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Fewer Siblings, More Wealth? Sibship Size and Wealth Attainment

  • Philipp M. LerschEmail author
Article

Abstract

This study examines the association between sibship size and wealth in adulthood. The study draws on resource dilution theory and additionally discusses potentially wealth-enhancing consequences of having siblings. Data from the German Socio-Economic Panel Study (SOEP, N = 3502 individuals) are used to estimate multilevel regression models adjusted for concurrent parental wealth and other important confounders neglected in extant work. The main results of the current study show that additional siblings reduce wealth by about 38%. Parental wealth moderates the association so that sibship size is more negatively associated with filial wealth when parents are wealthier. Birth order position does not moderate the association between sibship size and wealth. The findings suggest that fertility in the family of origin has a systematic impact on wealth attainment and may contribute to population-level wealth inequalities independently from other socio-economic characteristics in families of origin such as parental wealth.

Keywords

Siblings Wealth Family of origin Resource dilution 

Notes

Acknowledgements

The author thanks Marita Jacob, Reinhard Schunck, seminar participants at the University of Cologne and University of Duisburg-Essen and participants at the ECSR Workshop “Demography and Inequality” for helpful comments on an earlier version of the manuscript. All errors remain those of the author. The computer code for the empirical analysis is available at https://osf.io/s62ed/.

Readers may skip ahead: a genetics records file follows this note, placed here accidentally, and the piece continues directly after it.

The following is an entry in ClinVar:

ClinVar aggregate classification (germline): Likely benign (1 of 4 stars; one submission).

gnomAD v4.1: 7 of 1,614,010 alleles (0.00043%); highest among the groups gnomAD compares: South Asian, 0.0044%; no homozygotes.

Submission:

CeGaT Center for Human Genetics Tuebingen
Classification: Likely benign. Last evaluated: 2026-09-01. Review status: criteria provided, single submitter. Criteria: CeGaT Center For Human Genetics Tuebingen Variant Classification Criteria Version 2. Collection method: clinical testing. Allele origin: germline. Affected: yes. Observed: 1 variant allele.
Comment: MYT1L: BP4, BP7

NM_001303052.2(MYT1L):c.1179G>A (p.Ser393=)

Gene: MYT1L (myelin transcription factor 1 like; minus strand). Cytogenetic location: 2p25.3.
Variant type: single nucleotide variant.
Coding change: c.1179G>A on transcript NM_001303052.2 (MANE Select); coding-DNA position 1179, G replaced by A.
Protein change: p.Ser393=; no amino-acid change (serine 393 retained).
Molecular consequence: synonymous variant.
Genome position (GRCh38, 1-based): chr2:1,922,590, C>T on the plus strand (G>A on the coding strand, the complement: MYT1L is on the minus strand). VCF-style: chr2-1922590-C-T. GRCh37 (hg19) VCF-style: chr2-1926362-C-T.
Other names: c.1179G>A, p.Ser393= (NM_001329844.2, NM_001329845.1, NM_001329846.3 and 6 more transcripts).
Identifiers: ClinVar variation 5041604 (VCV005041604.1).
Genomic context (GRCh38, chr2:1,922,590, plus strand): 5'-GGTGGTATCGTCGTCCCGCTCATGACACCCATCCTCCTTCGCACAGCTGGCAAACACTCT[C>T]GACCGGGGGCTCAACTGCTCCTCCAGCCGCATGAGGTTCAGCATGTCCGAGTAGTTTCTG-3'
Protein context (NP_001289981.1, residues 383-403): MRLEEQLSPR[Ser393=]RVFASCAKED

Compliance with Ethical Standards

Conflict of interest

The author declares that he has no conflict of interest.

Informed Consent

The informed consent of the interview participants was acquired by the SOEP and BHPS survey teams. The data are available through DIW Berlin and the UK Data Archive.

Supplementary material

10680_2018_9512_MOESM1_ESM.docx (80 kb)
Supplementary material 1 (DOCX 81 kb)

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Copyright information

© Springer Nature B.V. 2019

Authors and Affiliations

  1. 1.Department of Social SciencesHumboldt-Universität zu BerlinBerlinGermany
  2. 2.DIW BerlinBerlinGermany
  3. 3.Institute of Sociology and Social PsychologyUniversity of CologneCologneGermany

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